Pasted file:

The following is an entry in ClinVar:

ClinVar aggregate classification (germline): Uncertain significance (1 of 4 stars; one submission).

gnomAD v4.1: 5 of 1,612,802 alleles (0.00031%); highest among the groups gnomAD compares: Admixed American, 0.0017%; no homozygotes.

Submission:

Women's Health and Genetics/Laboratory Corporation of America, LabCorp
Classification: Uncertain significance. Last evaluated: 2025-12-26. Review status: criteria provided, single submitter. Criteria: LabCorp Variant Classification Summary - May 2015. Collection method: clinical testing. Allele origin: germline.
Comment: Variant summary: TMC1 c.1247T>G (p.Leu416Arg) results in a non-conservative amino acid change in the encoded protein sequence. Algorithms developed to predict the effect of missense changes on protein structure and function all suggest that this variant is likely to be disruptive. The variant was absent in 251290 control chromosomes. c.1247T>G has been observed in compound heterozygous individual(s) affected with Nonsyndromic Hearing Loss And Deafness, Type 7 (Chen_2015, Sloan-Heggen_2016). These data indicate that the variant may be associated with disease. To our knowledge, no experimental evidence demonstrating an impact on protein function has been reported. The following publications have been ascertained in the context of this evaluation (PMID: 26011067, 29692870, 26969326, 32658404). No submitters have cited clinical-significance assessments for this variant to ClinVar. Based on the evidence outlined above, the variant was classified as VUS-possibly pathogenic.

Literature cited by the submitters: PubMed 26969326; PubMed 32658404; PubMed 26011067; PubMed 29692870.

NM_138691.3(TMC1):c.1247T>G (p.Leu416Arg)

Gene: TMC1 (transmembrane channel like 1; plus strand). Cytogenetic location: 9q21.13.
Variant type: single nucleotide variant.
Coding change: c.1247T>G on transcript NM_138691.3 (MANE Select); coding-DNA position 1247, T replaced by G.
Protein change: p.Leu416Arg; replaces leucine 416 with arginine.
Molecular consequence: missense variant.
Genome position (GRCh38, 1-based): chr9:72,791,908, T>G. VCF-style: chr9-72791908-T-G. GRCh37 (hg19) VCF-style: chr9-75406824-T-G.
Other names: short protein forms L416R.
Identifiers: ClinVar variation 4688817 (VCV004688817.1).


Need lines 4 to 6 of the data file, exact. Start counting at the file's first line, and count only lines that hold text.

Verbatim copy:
Submission:

Women's Health and Genetics/Laboratory Corporation of America, LabCorp
Classification: Uncertain significance. Last evaluated: 2025-12-26. Review status: criteria provided, single submitter. Criteria: LabCorp Variant Classification Summary - May 2015. Collection method: clinical testing. Allele origin: germline.